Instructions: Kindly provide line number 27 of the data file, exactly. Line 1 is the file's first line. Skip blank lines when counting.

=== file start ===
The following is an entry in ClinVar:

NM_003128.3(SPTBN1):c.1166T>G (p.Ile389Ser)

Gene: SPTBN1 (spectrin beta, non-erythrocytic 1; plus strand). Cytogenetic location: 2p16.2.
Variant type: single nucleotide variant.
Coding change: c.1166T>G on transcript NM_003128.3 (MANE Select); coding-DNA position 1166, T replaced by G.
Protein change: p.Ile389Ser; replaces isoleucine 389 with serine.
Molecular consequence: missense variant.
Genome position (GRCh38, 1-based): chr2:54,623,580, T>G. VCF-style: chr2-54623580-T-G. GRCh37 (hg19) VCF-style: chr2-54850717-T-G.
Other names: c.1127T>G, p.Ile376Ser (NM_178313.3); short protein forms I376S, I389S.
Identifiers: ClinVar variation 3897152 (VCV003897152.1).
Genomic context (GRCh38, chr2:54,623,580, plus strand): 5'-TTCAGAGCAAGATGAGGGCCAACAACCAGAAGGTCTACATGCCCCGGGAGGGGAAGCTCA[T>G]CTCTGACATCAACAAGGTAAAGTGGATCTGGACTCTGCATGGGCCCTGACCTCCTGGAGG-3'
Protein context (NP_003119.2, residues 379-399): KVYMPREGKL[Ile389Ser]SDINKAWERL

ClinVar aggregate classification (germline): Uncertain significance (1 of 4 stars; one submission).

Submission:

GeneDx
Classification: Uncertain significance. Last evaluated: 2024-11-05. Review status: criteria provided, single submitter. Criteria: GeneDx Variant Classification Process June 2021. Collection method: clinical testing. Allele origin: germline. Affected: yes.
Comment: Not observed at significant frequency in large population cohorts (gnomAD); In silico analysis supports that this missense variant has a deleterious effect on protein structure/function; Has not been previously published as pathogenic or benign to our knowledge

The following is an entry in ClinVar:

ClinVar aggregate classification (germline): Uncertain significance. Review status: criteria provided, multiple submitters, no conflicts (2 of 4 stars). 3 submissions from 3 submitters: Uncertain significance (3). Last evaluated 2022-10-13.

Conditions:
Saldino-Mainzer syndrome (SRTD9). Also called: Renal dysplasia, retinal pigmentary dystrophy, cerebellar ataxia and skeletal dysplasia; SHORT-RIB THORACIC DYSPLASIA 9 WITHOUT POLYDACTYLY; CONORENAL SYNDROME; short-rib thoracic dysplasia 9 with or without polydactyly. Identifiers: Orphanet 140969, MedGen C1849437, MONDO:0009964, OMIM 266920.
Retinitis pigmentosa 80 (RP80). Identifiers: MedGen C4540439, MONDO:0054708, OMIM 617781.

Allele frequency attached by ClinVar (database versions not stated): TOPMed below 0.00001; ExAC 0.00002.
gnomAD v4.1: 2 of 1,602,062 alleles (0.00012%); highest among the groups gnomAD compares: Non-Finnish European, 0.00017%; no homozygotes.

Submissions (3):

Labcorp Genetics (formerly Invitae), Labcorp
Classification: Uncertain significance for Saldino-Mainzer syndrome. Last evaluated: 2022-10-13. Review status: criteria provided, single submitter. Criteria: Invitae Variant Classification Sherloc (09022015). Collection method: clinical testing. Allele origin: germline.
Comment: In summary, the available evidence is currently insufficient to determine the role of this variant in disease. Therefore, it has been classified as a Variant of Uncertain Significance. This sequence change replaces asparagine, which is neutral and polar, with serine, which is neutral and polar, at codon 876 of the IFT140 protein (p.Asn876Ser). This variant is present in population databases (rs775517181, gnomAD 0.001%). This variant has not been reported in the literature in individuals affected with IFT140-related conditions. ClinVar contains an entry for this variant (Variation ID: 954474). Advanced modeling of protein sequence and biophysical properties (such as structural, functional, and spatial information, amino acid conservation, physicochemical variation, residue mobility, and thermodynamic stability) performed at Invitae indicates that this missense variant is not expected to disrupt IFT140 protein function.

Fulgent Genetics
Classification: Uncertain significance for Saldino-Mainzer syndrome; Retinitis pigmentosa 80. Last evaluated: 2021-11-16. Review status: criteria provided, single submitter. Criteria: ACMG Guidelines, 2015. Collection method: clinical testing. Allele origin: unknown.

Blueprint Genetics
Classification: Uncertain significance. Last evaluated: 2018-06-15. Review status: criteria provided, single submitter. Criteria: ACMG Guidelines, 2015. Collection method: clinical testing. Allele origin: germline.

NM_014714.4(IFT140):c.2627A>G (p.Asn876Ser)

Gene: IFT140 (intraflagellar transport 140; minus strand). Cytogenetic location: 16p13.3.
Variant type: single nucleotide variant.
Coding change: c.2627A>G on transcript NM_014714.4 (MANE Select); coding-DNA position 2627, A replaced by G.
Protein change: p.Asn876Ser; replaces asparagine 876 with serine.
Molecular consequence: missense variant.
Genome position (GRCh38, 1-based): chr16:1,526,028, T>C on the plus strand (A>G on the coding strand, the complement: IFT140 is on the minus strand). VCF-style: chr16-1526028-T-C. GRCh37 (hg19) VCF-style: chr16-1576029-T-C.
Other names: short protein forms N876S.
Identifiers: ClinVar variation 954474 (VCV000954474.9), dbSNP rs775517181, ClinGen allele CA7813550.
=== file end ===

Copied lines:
Classification: Uncertain significance for Saldino-Mainzer syndrome. Last evaluated: 2022-10-13. Review status: criteria provided, single submitter. Criteria: Invitae Variant Classification Sherloc (09022015). Collection method: clinical testing. Allele origin: germline.